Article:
To survive in nature, plants need to acquire mechanisms to cope with high dose UV-B stress. We previously showed that the acclimation to high dose UV-B stress was dependent on photoreceptor SlUVR8 (Liu et al., 2020b). We tested whether SlRUP participates in UV-B stress tolerance. Exposure of seedlings to stress UV-B (broadband) caused seriously stress response in wildtype, SlRUP-GFP, and Sluvr8 mutant seedlings, whereas, Slrup mutant was obviously more resistant (Fig. S6). Consistent with the previous report, a beforehand exposure of seedlings to photomorphogenic UV-B (acclimated) for 2 d enhanced tolerance to broadband UV-B stress in wildtype, but not in Sluvr8 mutant (Fig. S6) (Liu et al., 2020b). Interestingly, this acclimation effect was attenuated in SlRUP-GFP lines and enhanced in Slrup mutants (Fig. S6). This result demonstrated that SlRUP could negatively regulate UV-B acclimation and tolerance to UV-B stress of tomato seedlings.
In agricultural, tomato seedlings may face sudden UV-B exposure at seedling stage when transferred from UV-B-shielded green house to UV-B-rich open field. Thus, the understanding of UV-B responses of tomato seedlings is important for better agriculture practice. In this work, we characterized a key negative regulator of UV-B signaling pathway in tomato. Slrup mutants were hypersensitive to low fluence rate UV-B in the assays tested including hypocotyl elongation, UV-B target gene expression and anthocyanin accumulation. Through comparison of SlUVR8 photocycle in wildtype, Slrup mutant and SlRUP overexpression line, it is evident that SlRUP inhibits UV-B signaling via promoting the reversion of active SlUVR8 monomer to inactive homodimer. This mechanism is well conserved in Arabidopsis (Heijde and Ulm, 2013). Previous study showed that pigments and carotenoids are altered in SlRUP-RNAi tomato fruits (Liu et al., 2004). Further work is needed to investigate how SlRUP regulates tomato fruit metabolisms.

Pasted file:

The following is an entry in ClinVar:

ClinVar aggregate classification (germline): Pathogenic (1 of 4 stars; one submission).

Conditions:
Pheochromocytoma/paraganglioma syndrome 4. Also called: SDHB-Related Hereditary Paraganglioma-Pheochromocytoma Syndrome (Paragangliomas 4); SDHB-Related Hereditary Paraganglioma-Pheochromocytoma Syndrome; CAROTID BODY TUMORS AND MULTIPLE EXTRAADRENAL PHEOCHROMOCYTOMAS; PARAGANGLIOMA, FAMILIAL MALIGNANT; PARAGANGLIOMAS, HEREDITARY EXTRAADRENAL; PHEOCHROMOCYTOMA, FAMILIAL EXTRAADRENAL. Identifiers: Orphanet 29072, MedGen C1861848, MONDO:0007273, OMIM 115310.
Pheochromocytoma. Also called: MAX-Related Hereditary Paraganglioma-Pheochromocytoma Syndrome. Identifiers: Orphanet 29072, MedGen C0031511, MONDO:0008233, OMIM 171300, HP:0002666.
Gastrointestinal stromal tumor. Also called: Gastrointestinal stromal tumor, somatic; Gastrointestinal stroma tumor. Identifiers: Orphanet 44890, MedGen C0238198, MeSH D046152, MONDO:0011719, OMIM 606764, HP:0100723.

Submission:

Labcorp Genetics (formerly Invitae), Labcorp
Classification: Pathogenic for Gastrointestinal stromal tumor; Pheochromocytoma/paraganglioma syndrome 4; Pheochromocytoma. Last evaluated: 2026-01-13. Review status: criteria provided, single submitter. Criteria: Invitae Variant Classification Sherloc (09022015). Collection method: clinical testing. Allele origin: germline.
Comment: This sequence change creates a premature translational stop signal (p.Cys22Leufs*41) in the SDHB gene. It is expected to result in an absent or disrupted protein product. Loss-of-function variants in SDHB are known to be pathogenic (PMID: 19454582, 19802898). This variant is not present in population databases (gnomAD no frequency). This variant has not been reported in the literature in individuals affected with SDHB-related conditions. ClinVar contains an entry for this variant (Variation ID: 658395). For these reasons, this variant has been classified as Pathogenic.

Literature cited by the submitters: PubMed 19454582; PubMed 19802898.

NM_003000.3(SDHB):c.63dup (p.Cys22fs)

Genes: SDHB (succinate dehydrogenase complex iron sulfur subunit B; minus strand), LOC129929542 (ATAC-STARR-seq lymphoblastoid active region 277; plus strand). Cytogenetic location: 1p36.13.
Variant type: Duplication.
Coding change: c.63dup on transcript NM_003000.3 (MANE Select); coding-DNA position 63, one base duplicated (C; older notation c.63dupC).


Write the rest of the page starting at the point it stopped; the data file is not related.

In a previous report, the SlRUP-RNAi line developed shorter hypocotyl and dark green leaves than wildtype in white light and dark (Liu et al., 2004). Thus, SlRUP is a negative regulator of photomorphogenesis not only in UV-B but also in white light. Intriguingly, overexpression of SlRUP also leads to shorter hypocotyls in white light. Thus, balanced expression of RUP is required for proper seedling photomorphogenesis. The mechanism for the function of SlRUP in white light awaits further investigation.
In summary, this study revealed that SlRUP is a key repressor of SlUVR8-mediated UV-B photomorphogenesis in tomato. SlRUP inhibits UV-B signaling via accelerating the conversion of active SlUVR8 monomer to inactive homodimer. In addition, SlRUP negatively regulates UV-B stress tolerance of tomato seedlings, which is important for agriculture practice.
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We thank Xiaorui Liu for initial cloning of SlRUP.